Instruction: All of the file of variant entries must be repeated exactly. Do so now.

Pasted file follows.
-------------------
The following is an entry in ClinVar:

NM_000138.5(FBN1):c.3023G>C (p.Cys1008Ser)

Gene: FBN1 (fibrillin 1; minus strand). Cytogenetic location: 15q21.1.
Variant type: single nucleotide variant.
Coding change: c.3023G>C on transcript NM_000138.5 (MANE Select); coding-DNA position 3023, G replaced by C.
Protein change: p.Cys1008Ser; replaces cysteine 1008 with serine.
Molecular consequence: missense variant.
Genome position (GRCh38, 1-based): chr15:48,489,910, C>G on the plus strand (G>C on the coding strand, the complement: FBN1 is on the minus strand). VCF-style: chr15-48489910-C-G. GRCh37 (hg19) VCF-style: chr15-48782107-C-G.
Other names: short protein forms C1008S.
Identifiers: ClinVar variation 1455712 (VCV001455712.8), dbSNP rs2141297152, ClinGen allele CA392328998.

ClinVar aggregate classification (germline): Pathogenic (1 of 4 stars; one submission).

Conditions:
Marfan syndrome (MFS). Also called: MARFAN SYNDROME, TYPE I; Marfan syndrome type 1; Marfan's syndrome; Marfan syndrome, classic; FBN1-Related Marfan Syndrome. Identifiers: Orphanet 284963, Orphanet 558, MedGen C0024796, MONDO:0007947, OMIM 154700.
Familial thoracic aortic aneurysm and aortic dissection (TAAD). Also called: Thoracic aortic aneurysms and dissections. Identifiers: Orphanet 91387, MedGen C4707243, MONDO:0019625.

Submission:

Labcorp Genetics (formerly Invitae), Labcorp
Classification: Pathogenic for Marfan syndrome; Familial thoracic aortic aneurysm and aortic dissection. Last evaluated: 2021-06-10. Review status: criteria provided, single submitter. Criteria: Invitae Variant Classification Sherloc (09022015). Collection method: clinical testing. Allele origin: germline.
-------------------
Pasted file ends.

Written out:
The following is an entry in ClinVar:

NM_000138.5(FBN1):c.3023G>C (p.Cys1008Ser)

Gene: FBN1 (fibrillin 1; minus strand). Cytogenetic location: 15q21.1.
Variant type: single nucleotide variant.
Coding change: c.3023G>C on transcript NM_000138.5 (MANE Select); coding-DNA position 3023, G replaced by C.
Protein change: p.Cys1008Ser; replaces cysteine 1008 with serine.
Molecular consequence: missense variant.
Genome position (GRCh38, 1-based): chr15:48,489,910, C>G on the plus strand (G>C on the coding strand, the complement: FBN1 is on the minus strand). VCF-style: chr15-48489910-C-G. GRCh37 (hg19) VCF-style: chr15-48782107-C-G.
Other names: short protein forms C1008S.
Identifiers: ClinVar variation 1455712 (VCV001455712.8), dbSNP rs2141297152, ClinGen allele CA392328998.

ClinVar aggregate classification (germline): Pathogenic (1 of 4 stars; one submission).

Conditions:
Marfan syndrome (MFS). Also called: MARFAN SYNDROME, TYPE I; Marfan syndrome type 1; Marfan's syndrome; Marfan syndrome, classic; FBN1-Related Marfan Syndrome. Identifiers: Orphanet 284963, Orphanet 558, MedGen C0024796, MONDO:0007947, OMIM 154700.
Familial thoracic aortic aneurysm and aortic dissection (TAAD). Also called: Thoracic aortic aneurysms and dissections. Identifiers: Orphanet 91387, MedGen C4707243, MONDO:0019625.

Submission:

Labcorp Genetics (formerly Invitae), Labcorp
Classification: Pathogenic for Marfan syndrome; Familial thoracic aortic aneurysm and aortic dissection. Last evaluated: 2021-06-10. Review status: criteria provided, single submitter. Criteria: Invitae Variant Classification Sherloc (09022015). Collection method: clinical testing. Allele origin: germline.